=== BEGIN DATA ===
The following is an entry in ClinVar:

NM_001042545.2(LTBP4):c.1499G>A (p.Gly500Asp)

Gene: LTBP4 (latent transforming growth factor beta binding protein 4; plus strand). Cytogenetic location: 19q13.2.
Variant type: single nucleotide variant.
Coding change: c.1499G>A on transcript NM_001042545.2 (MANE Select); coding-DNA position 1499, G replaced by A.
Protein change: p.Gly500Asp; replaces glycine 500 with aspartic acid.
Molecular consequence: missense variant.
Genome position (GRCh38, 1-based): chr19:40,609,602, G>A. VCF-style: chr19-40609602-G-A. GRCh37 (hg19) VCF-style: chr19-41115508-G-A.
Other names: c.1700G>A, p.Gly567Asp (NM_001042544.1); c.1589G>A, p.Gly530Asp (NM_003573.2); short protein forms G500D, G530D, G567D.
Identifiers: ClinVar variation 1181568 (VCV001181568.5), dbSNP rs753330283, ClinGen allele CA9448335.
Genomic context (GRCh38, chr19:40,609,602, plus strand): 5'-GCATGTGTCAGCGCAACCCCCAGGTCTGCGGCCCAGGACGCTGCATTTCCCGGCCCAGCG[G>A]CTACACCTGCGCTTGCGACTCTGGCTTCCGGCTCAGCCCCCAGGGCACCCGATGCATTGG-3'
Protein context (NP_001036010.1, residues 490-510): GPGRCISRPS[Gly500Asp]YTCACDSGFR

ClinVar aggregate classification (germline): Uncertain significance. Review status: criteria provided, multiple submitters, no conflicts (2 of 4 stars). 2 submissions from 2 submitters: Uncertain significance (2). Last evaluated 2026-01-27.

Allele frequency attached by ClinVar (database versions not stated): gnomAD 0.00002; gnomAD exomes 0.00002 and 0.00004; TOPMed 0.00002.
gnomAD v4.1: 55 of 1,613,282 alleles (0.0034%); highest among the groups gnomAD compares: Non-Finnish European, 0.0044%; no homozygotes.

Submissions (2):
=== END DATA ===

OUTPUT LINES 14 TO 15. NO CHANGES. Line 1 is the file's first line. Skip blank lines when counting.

Allele frequency attached by ClinVar (database versions not stated): gnomAD 0.00002; gnomAD exomes 0.00002 and 0.00004; TOPMed 0.00002.
gnomAD v4.1: 55 of 1,613,282 alleles (0.0034%); highest among the groups gnomAD compares: Non-Finnish European, 0.0044%; no homozygotes.